Long Term Player Development, also known as LTPD, is the Canadian Soccer Association model designed to optimize excellence and lifelong wellness through soccer. It consists of seven stages: Active Start, FUNdamentals, Learning To Train, Training To Train, Training To Compete, Training To Win and both Soccer For Life (Competitive) and Soccer For Life (Recreational).
“LTPD Is about putting the player first and offering age-appropriate opportunities for kids to enjoy the game of soccer. Making the game fun is key in teaching and coaching, so that players will continue in the game and may even coach or referee as they get older.” (Ontario Soccer).
Grassroots Soccer is the learning environment for players in the U12 and younger age divisions comprising the first three stages of Long Term Player Development (Active Start, FUNdamentals and Learn to Train). The goal of Grassroots Soccer is to provide the best environment for these young players to master fundamental soccer skills while having fun, rather than emphasizing winning at all costs. In the past, the competitive league structures rewarded game winners, often at the expense of player development. Since 2014, game results and league standings for U12 and younger teams have no bearing on where the team will play in the following year, allowing the club and the coaches to focus on player development rather than on winning games. In the end, the only winners will be the players themselves.
“Grassroots is the most important part of the player pathway. This is where we give children their first experience in soccer. Ensuring that this experience is fun and enjoyable and revolves around child-friendly soccer is essential. The coaching objective here is simple: ensuring players come back, with a smile the following season should be the goal for every coach and organization.” (Ontario Soccer).
The Peterborough City Soccer Association has implemented the Grassroots coaching model for U12 and younger players. Our winter futsal, spring training indoor and on Fleming outdoor turf, our U7-U8 Development Program and our Girls and Boys Festivals in June are essential elements of our Grassroots program. Our Technical Coaching team and our volunteer team coaches are well versed in the principles of Grassroots soccer and we are looking forward to seeing the benefits of the program in the coming years.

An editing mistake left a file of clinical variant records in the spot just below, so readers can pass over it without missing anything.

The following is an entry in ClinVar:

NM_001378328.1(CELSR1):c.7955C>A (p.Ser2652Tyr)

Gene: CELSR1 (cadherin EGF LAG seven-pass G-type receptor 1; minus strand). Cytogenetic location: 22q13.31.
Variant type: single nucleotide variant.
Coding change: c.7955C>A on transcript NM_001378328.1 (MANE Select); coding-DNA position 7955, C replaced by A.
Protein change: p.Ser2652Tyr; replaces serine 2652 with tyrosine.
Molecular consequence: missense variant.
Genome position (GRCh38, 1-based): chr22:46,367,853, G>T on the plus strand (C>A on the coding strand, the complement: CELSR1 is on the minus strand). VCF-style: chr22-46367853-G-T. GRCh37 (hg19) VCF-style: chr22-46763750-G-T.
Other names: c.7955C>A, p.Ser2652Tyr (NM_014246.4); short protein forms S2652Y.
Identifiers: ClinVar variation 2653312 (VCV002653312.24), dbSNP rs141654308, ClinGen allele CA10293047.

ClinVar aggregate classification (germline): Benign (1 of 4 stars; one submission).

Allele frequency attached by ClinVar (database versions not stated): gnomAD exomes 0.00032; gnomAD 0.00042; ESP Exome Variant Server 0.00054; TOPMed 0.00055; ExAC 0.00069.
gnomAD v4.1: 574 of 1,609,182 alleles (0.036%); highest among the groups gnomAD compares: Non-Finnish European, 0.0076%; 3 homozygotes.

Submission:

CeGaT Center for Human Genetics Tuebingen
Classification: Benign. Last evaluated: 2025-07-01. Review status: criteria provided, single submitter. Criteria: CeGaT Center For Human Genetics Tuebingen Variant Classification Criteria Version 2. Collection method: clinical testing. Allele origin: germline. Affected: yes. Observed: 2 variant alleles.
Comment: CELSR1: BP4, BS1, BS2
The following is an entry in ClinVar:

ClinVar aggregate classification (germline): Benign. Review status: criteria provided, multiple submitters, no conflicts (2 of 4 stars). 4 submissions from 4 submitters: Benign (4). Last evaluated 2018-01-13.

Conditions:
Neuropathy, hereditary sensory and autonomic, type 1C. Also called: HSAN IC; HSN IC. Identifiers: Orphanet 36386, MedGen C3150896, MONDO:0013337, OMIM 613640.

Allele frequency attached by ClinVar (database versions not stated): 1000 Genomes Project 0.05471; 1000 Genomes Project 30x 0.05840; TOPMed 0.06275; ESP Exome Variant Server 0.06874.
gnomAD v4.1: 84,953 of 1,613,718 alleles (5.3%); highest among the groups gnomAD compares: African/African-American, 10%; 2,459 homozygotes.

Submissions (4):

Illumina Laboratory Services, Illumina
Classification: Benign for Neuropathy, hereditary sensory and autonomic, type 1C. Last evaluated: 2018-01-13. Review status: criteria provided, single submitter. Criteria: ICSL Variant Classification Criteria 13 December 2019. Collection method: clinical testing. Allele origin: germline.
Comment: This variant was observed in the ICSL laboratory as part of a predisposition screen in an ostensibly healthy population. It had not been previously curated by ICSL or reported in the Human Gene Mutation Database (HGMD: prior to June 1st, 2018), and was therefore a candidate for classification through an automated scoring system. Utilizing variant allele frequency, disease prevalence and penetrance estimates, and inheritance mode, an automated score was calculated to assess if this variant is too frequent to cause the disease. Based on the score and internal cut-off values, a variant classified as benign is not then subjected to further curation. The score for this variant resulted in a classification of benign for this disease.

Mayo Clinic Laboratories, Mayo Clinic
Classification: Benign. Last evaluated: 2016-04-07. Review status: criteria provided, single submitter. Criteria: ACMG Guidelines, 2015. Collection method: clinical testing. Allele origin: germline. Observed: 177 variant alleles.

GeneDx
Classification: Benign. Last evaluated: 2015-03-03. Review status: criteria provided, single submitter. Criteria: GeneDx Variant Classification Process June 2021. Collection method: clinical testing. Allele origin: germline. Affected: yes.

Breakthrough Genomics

“Small-sided games are extremely beneficial for young children. Youngsters derive greater pleasure from playing football in smaller teams and with adapted rules. As well as getting involved in the game more often, players learn more quickly and take more decisions during the course of a match. And as the ball is never far away, greater concentration is required on their part.” (FIFA).
– What is Grassroots Soccer? (OSA Pamphlet)
Ontario Soccer has produced a video that can help coaches and parents to better understand the rationale behind Long Term Player Development and the drive to better equip our young players to enjoy playing soccer. Bobby Lennox, former OSA Manager of Grassroots Development said, “I encourage all coaches and parents to take a look at the video and to talk about it with their children and players.”
S4L—Competitive for Life Leagues
Peterborough City Soccer Association’s U13 – U18 and Senior Programs fall within the Soccer 4 Life Competitive pathway which is designed for the player who is more driven and motivated to progress in soccer and that is prepared to dedicate more time to soccer through training to compete at a higher level. A player at this level could move between this level and the Talented Pathway depending on his/her development. However the level of commitment and ability level of the player increases the further the player progresses within the competitive structure. For example a Regional (IModel) League will be a very high standard of soccer where players will be training 2-3 times per week and playing once per week and the season is longer with more games whereas in a district league (e.g. DRSL) players would be training 1-2 times per week and playing once per week. A player could also move to the Recreation for Life Pathway if he/she wanted a soccer program with less commitment and less intensity.
The Talented Pathway was created to provide opportunities for the top players in the province to develop and advance. The basis for the program is the Ontario Player Development League (OPDL) launched in 2014. The OPDL is the primary avenue within the Talented Pathway model for players to be detected into future Provincial Screening Competitions which can then lead to Provincial Team opportunities. For those players who are not competing within the OPDL, they may enter into the Player Talented Pathway via Talent on Location Days as outlined on the Talented Pathway web page.